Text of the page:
Half a million children set to learn how to cook healthy meals

Half a million children set to learn how to cook healthy meals

Half a million children set to learn how to cook healthy meals

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Children’s Food Trust joins forces with Tesco in new deal worth almost £5 million to expand network of children’s ‘Let’s Get Cooking’ clubs
New clubs will be concentrated in disadvantaged areas and the number of clubs will be expanded by a third
The Children’s Food Trust has today confirmed a brand new partnership with The Tesco Eat Happy Project worth almost £5 million to expand ‘Let’s Get Cooking’ – the UK’s biggest network of school cooking clubs.
The new clubs will be concentrated in disadvantaged areas with a high proportion of low income families, where improving cooking skills can have the greatest impact for children. Research shows children from poorer homes are more likely to be obese – over a fifth of children from low-income households were classed as obese in 2013, compared with only 7% of children in higher income groups.
Children learn how to cook a huge variety of useful meals at Let’s Get Cooking clubs, from healthy favourites like salads, omelettes and soups to world cuisine like curries, stir fries and chilli.
The clubs have been proved to have a real and lasting impact on children’s relationship with their food – research shows that almost all children who take part cook again at home, and more than half say they eat more healthily since learning to cook at a club.
As well as keeping around 3,000 existing clubs going, this new partnership with Tesco will help the Children’s Food Trust set up an additional 1,000 clubs across the UK during 2016. This means up to 72,000 more children will get to benefit from learning how to cook at the clubs.

Linda Cregan, Chief Executive Officer of the Children’s Food Trust, said:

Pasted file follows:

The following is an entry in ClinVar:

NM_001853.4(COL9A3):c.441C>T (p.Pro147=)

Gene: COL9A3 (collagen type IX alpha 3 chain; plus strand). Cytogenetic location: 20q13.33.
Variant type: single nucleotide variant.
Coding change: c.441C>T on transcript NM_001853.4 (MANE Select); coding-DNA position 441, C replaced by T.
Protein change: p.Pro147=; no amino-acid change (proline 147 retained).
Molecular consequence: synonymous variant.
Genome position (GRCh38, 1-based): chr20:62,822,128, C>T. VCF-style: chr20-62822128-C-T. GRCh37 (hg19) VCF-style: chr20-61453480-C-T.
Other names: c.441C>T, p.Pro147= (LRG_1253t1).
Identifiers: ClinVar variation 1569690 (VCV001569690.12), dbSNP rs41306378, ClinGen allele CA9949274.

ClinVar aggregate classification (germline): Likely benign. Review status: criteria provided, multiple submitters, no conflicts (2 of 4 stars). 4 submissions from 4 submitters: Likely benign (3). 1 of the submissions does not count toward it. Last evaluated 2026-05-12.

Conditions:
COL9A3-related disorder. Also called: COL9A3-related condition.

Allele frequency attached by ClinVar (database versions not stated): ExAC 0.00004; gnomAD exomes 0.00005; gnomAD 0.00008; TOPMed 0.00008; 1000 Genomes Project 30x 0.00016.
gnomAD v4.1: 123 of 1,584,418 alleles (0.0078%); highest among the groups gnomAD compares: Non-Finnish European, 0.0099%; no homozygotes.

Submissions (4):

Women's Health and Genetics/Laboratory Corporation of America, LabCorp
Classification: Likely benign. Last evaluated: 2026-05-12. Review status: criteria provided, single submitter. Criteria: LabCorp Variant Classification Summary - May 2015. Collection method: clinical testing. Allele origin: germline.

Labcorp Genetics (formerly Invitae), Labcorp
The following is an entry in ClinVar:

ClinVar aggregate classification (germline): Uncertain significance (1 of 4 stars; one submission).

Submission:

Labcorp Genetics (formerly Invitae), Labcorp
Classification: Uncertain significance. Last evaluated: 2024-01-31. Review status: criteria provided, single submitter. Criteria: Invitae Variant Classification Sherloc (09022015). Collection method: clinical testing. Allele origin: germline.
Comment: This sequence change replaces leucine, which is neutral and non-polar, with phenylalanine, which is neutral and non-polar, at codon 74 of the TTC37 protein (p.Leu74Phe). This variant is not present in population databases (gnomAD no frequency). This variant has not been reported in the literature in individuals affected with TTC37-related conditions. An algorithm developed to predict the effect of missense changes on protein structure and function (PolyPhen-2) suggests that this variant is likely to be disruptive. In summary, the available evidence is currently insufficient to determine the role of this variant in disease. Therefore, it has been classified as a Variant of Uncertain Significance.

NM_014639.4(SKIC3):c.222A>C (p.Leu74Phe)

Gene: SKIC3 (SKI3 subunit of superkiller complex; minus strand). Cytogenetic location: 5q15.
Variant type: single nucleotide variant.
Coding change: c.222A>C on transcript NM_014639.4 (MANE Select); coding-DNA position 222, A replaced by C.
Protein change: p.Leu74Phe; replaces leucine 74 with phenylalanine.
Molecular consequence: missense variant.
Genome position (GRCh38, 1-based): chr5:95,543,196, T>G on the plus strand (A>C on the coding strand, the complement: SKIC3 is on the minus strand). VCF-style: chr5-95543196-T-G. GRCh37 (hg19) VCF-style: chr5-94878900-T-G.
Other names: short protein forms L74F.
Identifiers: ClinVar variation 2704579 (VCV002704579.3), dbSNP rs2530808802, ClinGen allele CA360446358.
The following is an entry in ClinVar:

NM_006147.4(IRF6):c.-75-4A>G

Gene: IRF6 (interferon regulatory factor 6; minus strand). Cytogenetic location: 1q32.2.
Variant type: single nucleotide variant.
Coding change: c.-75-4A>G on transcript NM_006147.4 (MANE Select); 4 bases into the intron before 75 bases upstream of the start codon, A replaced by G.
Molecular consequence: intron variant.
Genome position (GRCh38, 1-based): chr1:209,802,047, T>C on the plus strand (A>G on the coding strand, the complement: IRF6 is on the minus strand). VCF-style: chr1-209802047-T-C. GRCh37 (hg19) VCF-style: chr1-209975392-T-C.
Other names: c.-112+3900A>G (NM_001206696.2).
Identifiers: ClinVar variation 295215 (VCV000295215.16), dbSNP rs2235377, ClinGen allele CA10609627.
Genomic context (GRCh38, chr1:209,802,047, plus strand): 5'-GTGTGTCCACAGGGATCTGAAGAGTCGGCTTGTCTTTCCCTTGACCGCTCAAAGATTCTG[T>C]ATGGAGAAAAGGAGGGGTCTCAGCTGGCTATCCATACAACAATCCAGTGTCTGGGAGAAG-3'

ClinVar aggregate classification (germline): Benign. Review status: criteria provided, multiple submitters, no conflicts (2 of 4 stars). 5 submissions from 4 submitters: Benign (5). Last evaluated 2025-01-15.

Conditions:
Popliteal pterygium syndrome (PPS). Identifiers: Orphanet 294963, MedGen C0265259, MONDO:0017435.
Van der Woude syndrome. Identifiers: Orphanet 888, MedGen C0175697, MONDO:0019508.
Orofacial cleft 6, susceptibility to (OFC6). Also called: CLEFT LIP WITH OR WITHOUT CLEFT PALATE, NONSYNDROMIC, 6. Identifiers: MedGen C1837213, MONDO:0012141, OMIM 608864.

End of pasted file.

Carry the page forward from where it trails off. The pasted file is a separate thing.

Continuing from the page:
“If we want children in the UK to eat better, we have to give them the skills they need to cook – and companies like Tesco can have enormous influence to make that happen so we’re thrilled to be working with them.
“This funding is an incredible opportunity to give many more children the chance to make that connection between where food comes from and the meal on a plate, and to grow our army of inspirational cooking club champions right across the UK.”
Originally established seven years ago with £20m of investment from the Big Lottery Fund, The Children’s Food Trust’s Let’s Get Cooking programme has established a network of 3,000 successful primary and special school clubs in England and has so far helped almost 2 million children and parents improve their cooking skills.
Josh Hardie, Corporate Responsibility Director for Tesco said:
“The Tesco Eat Happy Project is our long-term commitment to help the next generation have a happier and healthier relationship with their food. A crucial part of this means giving children the tools they need to make better decisions about what they put on their plates when they grow up.
“We’re thrilled to be supporting Let’s Get Cooking clubs – it means we can reach as many children as possible, creating a real legacy for cooking skills in this country.”
This week The Tesco Eat Happy Project also launched a series of pop-up Easter cooking classes for nearly 900 children in 25 Tesco stores across the country. The classes, delivered by the Children’s Food Trust and called ‘Let’s Cook’, will build on the successes of the cooking classes launched by The Eat Happy Project last summer, and will teach children aged 5-11 how to cook a variety of healthy meals from spaghetti bolognese to paella.
The Tesco Eat Happy Project is the retailer’s long-term commitment to help children aged 4-11years have a healthier and happier relationship with food. Tesco has worked with the Children’s Food Trust since 2014, delivering more than cooking courses to more than 3,500 children in stores across the UK – one attended by the Deputy Prime Minister.
For two years, the ‘Let’s Get Cooking with The Tesco Eat Happy Project’ will also give clubs – both old and new – grants to help with equipment and ingredient costs, practical cooking training sessions for their volunteer co-ordinators, activity packs and recipe ideas. In all, the project is set to give children in every county in England the chance to improve their cooking skills.

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